Key West, Florida has become an increasingly more popular stop on short cruises. Even though we have been cruising since 2007, we had never visited the island. This past January, we visited for the first time on our Celebrity Edge cruise. With one day to cram in as much as possible, we opted to explore on an Old Town Trolley Tour. See why this excursion is a great choice for first time visitors in our honest review of the Key West Old Town Trolley Tour.
Key West Old Town Trolley Tour Review
If you know us, you already know we try to squeeze as much as possible into every trip. Reviewing our shore excursion options, the Key West Old Town Trolley Tour offered through the cruise line made the most sense.
Our cruise ship docked in the secured Coast Guard area of the port, so all passengers needed to take approved transportation off the base. Loading on to a trolley right next to the ship, we headed out a little before 8:30 am. This trolley did not end up being our actual tour vehicle. Instead, we were dropped off at Clinton Square, and we had to walk to the station a few blocks away.
A Trolley Tour of Old Town
Checking in at the station in Mallory Square, we were directed to another open air trolley. The crowd here was smaller than we expected. With the bus about half full, we headed off around 8:45 am.
Our guide provided us with a print map, but you can also use the web based map to see all of the different landmarks along the route. When we booked the Key West Old Town Trolley Tour, we decided it would be best to stay on the tour for most of the downtown loop.
One of the first stops on the tour is the historic waterfront. This area is known for having several shops and dining facilities. It also has a harbor walk that circles back toward Mallory Square. Later in the day, we returned here for some pictures and a piece of frozen Key Lime Pie at the famous Kermit’s. You could also head to Pepe’s Cafe, the oldest restaurant in the Florida Keys.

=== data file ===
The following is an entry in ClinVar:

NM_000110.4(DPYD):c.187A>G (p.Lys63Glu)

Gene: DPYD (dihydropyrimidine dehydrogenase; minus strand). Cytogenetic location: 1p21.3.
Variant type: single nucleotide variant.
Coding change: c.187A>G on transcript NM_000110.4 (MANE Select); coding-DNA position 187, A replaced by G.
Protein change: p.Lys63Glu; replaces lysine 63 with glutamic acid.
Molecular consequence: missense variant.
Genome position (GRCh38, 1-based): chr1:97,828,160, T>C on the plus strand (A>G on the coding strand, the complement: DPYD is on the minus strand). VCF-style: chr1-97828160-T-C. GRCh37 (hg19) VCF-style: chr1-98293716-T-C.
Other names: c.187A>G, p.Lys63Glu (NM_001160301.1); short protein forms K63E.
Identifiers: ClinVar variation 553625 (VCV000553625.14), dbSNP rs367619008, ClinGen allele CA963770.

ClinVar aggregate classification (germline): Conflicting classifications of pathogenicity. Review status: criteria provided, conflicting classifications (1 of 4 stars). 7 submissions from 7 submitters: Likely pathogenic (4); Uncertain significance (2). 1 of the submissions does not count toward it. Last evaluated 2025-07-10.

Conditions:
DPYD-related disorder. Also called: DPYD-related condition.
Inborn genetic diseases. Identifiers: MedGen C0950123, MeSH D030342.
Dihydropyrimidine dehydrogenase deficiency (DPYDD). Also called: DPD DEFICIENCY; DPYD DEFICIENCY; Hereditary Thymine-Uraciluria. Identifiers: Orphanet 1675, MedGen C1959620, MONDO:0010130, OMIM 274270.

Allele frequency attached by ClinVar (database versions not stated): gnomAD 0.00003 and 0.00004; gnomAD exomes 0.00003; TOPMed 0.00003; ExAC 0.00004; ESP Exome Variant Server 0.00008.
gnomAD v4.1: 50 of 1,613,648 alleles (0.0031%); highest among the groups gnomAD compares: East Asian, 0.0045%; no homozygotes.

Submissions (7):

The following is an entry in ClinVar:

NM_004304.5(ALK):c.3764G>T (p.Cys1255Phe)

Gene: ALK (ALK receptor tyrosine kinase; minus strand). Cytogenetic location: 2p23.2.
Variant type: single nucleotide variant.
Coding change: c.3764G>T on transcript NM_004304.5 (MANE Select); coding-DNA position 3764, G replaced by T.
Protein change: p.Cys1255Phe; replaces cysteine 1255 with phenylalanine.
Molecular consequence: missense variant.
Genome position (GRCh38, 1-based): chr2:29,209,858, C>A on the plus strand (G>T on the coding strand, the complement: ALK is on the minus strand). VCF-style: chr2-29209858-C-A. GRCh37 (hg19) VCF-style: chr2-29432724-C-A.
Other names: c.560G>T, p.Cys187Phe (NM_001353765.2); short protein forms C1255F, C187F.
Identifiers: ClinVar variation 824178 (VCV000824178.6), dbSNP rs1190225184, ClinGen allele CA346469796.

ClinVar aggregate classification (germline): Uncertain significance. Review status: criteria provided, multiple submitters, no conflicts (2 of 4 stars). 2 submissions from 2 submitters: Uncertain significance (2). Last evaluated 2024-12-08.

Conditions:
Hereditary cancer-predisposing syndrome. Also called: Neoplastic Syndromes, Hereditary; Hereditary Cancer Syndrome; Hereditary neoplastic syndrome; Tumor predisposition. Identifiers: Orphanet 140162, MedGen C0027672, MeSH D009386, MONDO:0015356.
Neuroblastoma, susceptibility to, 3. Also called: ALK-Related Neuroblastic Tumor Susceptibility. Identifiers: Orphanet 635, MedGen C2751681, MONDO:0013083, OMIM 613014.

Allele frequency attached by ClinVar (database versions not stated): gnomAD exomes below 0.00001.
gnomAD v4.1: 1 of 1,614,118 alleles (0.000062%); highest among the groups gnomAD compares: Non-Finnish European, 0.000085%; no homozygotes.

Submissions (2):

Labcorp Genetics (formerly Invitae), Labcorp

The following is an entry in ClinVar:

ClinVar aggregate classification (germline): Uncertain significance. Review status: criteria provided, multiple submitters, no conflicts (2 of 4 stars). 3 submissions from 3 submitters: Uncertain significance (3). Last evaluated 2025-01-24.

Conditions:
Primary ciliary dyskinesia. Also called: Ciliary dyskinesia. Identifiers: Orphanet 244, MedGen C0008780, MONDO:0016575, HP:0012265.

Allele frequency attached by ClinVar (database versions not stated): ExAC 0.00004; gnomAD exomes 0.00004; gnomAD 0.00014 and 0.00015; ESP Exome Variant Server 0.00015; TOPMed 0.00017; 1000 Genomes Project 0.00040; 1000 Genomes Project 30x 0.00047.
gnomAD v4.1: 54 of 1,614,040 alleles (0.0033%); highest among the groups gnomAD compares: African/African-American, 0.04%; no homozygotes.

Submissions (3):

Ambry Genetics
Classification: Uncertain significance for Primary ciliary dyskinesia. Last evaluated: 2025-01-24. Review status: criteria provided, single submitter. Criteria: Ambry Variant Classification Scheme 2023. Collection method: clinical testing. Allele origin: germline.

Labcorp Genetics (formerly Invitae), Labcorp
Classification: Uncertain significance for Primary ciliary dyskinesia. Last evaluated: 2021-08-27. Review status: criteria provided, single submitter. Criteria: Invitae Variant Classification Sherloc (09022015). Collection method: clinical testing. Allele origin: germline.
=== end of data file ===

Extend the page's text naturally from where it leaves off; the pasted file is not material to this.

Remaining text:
During the approximate 60 minutes that we were on the bus, we maneuvered through popular streets including Front Street and Duval Street. Aaron, our driver, provided a pretty typical narration. His descriptions were interlaced with some typical tour guide jokes. Given the beautiful weather and open air nature of the trolley, it was the ideal way to see the city.
Along our journey, we passed several historic buildings. Perhaps none are as historic as the oldest house in Florida. This Caribbean-styled colonial was built in 1829 by Captain Francis Watlington. Now, the building is maintained by the historical society and is a free museum.
While there are other historic homes and buildings, many of them require an entrance fee, like Truman’s Little White House. You can tour this historic home which was frequented by several presidents. Set back from the road, you will need to head down the lane if you want a closer look at this estate.